The New Mexico Supreme Court effectively ended a years-long legal battle over medical cannabis and taxes.
In an order filed on Wednesday morning, the court wrote that a previous decision from the New Mexico Court of Appeals that medical cannabis was exempt from gross receipts taxes prior to June 2021 should be upheld.
“Having considered the petition, response, and briefs of the parties, the judgment of the Court is that the writ shall be quashed as improvidently granted,” the court wrote.
In other words, the high court should have never accepted the case.
The lawyer for Sacred Garden, the medical cannabis company that sparked the legal battle, did not respond to a request for comment.
Duke Rodriguez, whose cannabis company Ultra Health joined the case last year, told NM Political Report on Wednesday that he was “thrilled” with the high court’s decision.
“I think it’s a recognition that the state never had the legal authority to collect gross receipts tax on the sale of [medical] cannabis,” Rodriguez said. “This finally rights that wrong.”
The issue of gross receipts tax, which is often incorrectly referred to as a sales tax, and cannabis goes back several years, and spans two gubernatorial administrations, when medical cannabis producer Sacred Garden requested a refund for the gross receipts taxes it paid to the state. Sacred Garden’s reasoning was that medical cannabis was essentially the equivalent to other prescription drugs, which are exempt from gross receipts tax. Through an administrative hearing, the state’s Taxation and Revenue Department, under then-Gov. Susana Martinez, denied the request. Sacred Garden took the issue to the New Mexico Court of Appeals, which ultimately ruled that a recommendation for medical cannabis by a qualified medical professional was the same as a prescription for other types of medication.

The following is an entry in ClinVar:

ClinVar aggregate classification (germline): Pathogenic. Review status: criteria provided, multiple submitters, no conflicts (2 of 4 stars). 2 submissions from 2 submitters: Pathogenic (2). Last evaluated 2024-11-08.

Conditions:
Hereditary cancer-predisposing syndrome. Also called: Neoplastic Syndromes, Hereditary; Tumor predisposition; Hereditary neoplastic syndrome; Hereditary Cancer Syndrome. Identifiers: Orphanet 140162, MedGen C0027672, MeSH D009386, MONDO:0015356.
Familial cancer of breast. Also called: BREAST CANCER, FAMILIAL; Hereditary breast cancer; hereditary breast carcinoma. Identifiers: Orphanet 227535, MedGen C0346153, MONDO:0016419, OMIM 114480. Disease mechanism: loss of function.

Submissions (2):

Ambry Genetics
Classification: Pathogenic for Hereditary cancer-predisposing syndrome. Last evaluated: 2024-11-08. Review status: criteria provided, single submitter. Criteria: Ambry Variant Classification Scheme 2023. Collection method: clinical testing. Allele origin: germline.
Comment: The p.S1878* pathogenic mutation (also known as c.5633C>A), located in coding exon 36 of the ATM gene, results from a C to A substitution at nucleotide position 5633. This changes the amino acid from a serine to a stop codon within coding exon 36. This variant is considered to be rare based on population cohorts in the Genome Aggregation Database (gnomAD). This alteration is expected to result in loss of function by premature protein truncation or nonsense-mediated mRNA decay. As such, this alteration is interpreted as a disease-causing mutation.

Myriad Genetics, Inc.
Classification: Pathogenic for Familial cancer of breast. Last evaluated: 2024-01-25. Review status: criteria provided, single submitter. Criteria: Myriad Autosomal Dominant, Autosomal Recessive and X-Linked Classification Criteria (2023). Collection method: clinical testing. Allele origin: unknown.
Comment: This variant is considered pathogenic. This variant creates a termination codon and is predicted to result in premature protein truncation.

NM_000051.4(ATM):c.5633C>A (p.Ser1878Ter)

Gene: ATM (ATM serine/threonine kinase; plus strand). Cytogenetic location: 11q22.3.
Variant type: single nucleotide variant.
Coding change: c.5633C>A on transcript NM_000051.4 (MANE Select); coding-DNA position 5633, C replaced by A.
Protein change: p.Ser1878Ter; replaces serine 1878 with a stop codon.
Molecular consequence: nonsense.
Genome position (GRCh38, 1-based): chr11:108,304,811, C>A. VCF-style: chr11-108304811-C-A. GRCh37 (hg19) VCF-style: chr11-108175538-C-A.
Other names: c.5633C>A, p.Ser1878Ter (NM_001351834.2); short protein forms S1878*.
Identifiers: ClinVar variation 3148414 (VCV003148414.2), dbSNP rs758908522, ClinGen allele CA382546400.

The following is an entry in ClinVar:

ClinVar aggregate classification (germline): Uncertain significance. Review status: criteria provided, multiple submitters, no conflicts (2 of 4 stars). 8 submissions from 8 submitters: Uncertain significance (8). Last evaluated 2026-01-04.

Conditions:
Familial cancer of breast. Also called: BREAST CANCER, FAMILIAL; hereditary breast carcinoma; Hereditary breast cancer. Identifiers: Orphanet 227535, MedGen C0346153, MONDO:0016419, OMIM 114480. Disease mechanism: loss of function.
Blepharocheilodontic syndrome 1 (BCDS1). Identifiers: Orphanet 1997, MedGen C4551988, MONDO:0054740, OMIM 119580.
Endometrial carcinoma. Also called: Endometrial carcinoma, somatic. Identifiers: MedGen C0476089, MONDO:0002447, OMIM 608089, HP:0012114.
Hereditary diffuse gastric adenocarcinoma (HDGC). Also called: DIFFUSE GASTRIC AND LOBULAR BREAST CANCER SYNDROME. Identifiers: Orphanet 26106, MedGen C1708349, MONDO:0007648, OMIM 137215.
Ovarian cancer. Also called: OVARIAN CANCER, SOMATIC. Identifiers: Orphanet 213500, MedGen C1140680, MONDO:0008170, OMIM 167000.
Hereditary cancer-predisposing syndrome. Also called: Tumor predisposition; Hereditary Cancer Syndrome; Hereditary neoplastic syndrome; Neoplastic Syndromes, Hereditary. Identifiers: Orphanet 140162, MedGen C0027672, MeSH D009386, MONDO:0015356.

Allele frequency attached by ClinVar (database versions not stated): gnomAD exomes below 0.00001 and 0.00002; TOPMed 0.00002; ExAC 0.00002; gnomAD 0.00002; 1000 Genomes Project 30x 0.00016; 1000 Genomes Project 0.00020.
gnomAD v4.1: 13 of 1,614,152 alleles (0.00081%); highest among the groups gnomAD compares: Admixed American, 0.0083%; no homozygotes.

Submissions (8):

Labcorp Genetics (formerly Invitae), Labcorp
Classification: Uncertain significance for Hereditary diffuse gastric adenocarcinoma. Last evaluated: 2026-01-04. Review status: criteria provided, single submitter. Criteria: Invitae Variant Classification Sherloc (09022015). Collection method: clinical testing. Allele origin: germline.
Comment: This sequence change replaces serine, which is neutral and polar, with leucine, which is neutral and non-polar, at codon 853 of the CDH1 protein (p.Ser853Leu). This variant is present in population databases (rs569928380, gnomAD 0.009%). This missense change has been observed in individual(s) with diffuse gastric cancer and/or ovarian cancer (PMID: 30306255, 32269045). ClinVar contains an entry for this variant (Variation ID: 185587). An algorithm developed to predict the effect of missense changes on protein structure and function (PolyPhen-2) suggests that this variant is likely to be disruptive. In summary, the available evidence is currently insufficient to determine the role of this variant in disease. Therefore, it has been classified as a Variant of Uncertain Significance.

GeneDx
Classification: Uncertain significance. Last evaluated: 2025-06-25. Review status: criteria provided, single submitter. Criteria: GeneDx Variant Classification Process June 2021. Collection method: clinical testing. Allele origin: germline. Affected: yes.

In early 2020, the department, which was by then under current Gov. Michelle Lujan Grisham, challenged the court of appeals decision and filed a petition with the state supreme court.